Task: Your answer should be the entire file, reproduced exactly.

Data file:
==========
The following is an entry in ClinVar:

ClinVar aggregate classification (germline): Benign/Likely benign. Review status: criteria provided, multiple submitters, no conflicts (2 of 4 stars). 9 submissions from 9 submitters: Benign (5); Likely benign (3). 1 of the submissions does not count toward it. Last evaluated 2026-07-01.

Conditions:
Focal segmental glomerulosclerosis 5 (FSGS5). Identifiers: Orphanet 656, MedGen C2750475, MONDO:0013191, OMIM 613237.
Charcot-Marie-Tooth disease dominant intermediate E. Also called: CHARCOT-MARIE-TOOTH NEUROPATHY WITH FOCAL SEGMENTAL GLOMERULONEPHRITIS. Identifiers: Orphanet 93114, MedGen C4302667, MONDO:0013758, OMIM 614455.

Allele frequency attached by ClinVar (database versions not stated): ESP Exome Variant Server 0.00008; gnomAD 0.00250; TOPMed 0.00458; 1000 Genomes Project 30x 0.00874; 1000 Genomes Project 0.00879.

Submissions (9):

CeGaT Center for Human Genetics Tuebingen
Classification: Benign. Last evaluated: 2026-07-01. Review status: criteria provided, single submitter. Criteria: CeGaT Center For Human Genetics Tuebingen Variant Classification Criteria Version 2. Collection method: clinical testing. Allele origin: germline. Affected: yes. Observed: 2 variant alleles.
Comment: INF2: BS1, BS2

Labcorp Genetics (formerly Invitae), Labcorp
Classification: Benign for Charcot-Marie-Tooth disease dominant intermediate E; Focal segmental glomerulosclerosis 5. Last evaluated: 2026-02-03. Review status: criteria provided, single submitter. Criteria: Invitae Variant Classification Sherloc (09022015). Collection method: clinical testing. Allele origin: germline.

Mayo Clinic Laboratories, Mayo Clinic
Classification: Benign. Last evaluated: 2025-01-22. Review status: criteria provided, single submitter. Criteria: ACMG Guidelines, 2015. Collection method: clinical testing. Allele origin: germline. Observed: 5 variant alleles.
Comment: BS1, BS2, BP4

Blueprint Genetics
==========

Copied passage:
The following is an entry in ClinVar:

ClinVar aggregate classification (germline): Benign/Likely benign. Review status: criteria provided, multiple submitters, no conflicts (2 of 4 stars). 9 submissions from 9 submitters: Benign (5); Likely benign (3). 1 of the submissions does not count toward it. Last evaluated 2026-07-01.

Conditions:
Focal segmental glomerulosclerosis 5 (FSGS5). Identifiers: Orphanet 656, MedGen C2750475, MONDO:0013191, OMIM 613237.
Charcot-Marie-Tooth disease dominant intermediate E. Also called: CHARCOT-MARIE-TOOTH NEUROPATHY WITH FOCAL SEGMENTAL GLOMERULONEPHRITIS. Identifiers: Orphanet 93114, MedGen C4302667, MONDO:0013758, OMIM 614455.

Allele frequency attached by ClinVar (database versions not stated): ESP Exome Variant Server 0.00008; gnomAD 0.00250; TOPMed 0.00458; 1000 Genomes Project 30x 0.00874; 1000 Genomes Project 0.00879.

Submissions (9):

CeGaT Center for Human Genetics Tuebingen
Classification: Benign. Last evaluated: 2026-07-01. Review status: criteria provided, single submitter. Criteria: CeGaT Center For Human Genetics Tuebingen Variant Classification Criteria Version 2. Collection method: clinical testing. Allele origin: germline. Affected: yes. Observed: 2 variant alleles.
Comment: INF2: BS1, BS2

Labcorp Genetics (formerly Invitae), Labcorp
Classification: Benign for Charcot-Marie-Tooth disease dominant intermediate E; Focal segmental glomerulosclerosis 5. Last evaluated: 2026-02-03. Review status: criteria provided, single submitter. Criteria: Invitae Variant Classification Sherloc (09022015). Collection method: clinical testing. Allele origin: germline.

Mayo Clinic Laboratories, Mayo Clinic
Classification: Benign. Last evaluated: 2025-01-22. Review status: criteria provided, single submitter. Criteria: ACMG Guidelines, 2015. Collection method: clinical testing. Allele origin: germline. Observed: 5 variant alleles.
Comment: BS1, BS2, BP4

Blueprint Genetics